Supporting Your Immune System - The Connection Between Your Brain and Gut

By: Dr. Fiona Lovely, DC

Recently, a panel of AST experts joined forces to discuss the important topic of immunity. I had the pleasure of sharing the connections between the brain and the gut and below are just a few of my takeaways.

The human immune system is made up (in part) by the 4.4lbs of organisms (100 trillion of them!) which make up the human microflora, or microbiome and cells of the lining of the gut. The health and stability of the microbiome is what you are establishing and feeding when you take your daily probiotic. Think of it like a garden to be cultivated. They are bacteria, parasites, fungi, virus living within us and helping to regulate the system. They even contribute to our DNA, our genetic makeup and our ability to adapt to any environment. Poor diet, stress, chronic disease and antibiotic therapy will diminish or eliminate the bugs of our gut. You must re-seed the garden after antibiotics and it must be inoculated with a high quality probiotic supplement ongoing. I am often asked why it is important to eat organic - remember this, the pesticides, fungicides, etc that are sprayed on our produce are not fruit and vegetable selective! They will kill off your microbiome too.

The health of these systems, the microbiome, your organ reserves and health and your voluntary inputs (nutrition, stress management, exercise, etc.) make up the terrain that dictates how healthy you are. Terrain is the term used to describe the inner environment of a human being.  The health of the terrain explains why some get sick and some do not.

What can you do to help the health of your gut?

Let’s look at stress. When you are experiencing stress, your defences diminish because the brain is sending resources to the stress response system. We are living through one of the most intensely stressful times in our history, so if you are feeling stress, you aren’t alone. Stress is our current way of life, it isn’t going away anytime soon, you cannot control it. But what you can control is your response to something stressful. Are there calming thoughts you can have when something stressful comes up? Can you pause to meditate or incorporate meditation into your daily routine?

Take a closer look at all of the different things that you are consuming daily. News? Negative people? Toxic relationships or stinking thinking? Are you a complainer? Do you engage in drama? All of these things encourage you to have both negative thinking and a survival response. When you are surviving, your blood flow shunts from the extremities to the core organs resulting in your immune system taking a back seat to critical functions.

Here are three things you can start doing today to help with gut health and thus, immunity too:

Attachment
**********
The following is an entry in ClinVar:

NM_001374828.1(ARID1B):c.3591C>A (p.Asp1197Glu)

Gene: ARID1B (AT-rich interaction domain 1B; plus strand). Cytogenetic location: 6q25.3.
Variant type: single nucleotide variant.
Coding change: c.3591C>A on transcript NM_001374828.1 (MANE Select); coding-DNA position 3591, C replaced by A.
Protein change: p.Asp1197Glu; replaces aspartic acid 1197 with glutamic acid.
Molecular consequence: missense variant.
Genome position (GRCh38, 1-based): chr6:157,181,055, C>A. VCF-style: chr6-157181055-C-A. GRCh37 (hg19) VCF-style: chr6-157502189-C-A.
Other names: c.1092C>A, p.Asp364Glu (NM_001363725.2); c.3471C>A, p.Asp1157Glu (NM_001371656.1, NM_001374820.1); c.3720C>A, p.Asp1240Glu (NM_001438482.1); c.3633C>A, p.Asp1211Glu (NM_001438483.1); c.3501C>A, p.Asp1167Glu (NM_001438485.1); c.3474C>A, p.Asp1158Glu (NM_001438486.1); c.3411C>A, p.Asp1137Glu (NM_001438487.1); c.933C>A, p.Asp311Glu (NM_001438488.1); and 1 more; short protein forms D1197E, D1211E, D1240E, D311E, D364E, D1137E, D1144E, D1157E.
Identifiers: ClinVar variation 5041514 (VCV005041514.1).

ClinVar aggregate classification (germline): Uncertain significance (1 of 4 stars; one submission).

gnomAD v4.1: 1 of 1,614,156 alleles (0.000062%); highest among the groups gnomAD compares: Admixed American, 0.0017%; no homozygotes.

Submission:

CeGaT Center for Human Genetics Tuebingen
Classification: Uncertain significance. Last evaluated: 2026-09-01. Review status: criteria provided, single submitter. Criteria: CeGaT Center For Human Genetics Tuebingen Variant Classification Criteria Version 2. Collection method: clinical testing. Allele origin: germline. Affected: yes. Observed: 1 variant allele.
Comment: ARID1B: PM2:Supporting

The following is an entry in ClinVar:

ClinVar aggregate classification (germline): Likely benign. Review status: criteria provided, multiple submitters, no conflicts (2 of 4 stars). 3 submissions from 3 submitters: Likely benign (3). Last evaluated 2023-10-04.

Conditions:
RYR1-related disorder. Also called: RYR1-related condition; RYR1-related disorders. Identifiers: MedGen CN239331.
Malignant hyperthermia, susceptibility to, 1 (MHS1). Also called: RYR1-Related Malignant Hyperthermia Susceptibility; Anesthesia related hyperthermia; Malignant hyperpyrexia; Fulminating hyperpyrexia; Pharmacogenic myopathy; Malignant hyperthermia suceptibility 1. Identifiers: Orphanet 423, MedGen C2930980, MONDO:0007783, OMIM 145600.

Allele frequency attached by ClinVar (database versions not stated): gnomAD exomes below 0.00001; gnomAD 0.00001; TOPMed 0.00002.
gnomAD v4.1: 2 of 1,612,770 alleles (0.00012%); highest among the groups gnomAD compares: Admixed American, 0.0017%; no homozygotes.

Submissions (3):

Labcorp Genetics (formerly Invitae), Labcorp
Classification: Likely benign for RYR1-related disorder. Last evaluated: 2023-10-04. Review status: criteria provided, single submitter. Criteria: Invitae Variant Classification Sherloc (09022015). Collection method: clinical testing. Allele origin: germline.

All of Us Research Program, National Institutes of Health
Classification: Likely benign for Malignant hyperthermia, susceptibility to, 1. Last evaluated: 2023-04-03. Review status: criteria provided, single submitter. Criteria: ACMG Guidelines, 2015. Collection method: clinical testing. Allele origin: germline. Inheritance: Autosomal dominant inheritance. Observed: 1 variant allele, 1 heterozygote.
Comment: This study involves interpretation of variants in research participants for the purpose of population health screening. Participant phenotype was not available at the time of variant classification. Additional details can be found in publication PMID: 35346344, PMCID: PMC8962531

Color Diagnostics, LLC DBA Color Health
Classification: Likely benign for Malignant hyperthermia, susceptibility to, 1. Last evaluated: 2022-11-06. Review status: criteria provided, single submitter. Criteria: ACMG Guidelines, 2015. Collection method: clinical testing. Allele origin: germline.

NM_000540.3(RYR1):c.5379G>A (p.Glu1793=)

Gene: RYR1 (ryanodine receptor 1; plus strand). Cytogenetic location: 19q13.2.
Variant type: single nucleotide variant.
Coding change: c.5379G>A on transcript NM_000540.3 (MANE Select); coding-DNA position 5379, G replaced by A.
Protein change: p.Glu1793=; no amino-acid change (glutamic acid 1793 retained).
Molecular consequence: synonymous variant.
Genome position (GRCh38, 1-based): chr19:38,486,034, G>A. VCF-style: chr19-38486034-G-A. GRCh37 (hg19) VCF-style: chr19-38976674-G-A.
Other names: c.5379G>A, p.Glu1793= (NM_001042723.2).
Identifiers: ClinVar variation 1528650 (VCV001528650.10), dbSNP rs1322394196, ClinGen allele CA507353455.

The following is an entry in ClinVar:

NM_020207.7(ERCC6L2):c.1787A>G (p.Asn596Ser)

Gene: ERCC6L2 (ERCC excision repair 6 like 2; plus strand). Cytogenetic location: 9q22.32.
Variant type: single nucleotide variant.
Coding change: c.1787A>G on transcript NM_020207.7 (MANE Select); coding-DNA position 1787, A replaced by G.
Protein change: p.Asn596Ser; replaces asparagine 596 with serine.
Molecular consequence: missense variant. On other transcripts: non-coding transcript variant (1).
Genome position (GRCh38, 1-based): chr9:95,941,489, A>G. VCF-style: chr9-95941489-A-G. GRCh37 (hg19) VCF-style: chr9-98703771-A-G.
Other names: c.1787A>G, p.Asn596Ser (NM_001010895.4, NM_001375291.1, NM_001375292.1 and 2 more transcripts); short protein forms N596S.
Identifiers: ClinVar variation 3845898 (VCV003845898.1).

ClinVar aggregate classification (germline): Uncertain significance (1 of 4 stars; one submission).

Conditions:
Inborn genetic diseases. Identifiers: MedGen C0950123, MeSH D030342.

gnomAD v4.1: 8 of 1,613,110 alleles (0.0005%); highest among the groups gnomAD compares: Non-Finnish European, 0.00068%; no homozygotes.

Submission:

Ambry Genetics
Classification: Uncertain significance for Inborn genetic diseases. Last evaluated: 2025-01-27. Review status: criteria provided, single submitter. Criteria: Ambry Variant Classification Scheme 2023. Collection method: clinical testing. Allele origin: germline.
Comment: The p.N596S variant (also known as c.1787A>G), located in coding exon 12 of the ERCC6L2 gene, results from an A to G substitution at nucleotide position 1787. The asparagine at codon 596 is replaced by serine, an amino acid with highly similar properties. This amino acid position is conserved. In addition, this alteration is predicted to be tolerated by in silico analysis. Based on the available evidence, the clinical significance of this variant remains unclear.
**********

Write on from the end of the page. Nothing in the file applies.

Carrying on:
Healthy mind = healthy brain = healthy gut = healthy immunity = health.

*This blog is not intended to officially establish a physician-patient relationship, to replace the services of a trained physician, naturopathic doctor, physical therapist or chiropractor or otherwise to be a substitute for professional medical advice, diagnosis, or treatment.  

Fermented Foods and Why They are Good for You

[vc_row][vc_column width="1/1"][vc_column_text]By: Active Sports Therapy with photo credit to local Calgary producer of Kombucha TRUE BÜCH KOMBUCHA

Sauerkraut, kimchi, kombucha and other fermented foods are making their way back into people’s diet. The benefits are many and the science is supportive, so let’s take a closer look at why these super-foods are so helpful.

Fermented foods experience a process; a chemical reaction in which the naturally occurring bacteria feeds on the sugar and starch in the food. The result is lactic acid. This process acts as a preservative for the food overall which helps to preserve its’ nutrients. It also results in the creation of b-vitamins, omega-3 fatty acids, and various strains of beneficial probiotics and enzymes.

The main reason to consume fermented foods is for your gut health. Consuming these foods can increase the amount of healthy bacteria in your digestive system. The benefits you may experience will be better digestion, absorption and your body may be able to better absorb nutrients. These healthy bacteria also play a role in the function of our immune system and mental health.

You can try to eliminate refined, high sugar foods from your diet and instead include probiotic-rich fermented foods to bring your gut into a healthy state of balance.

Here are some examples of fermented foods you can incorporate into your diet:

Active Sports Therapy can provide services in Integrated Medicine, Naturopathic Medicine, and Holistic Nutritional Counseling. Visit our Team or Services page to learn more.[/vc_column_text][/vc_column][/vc_row]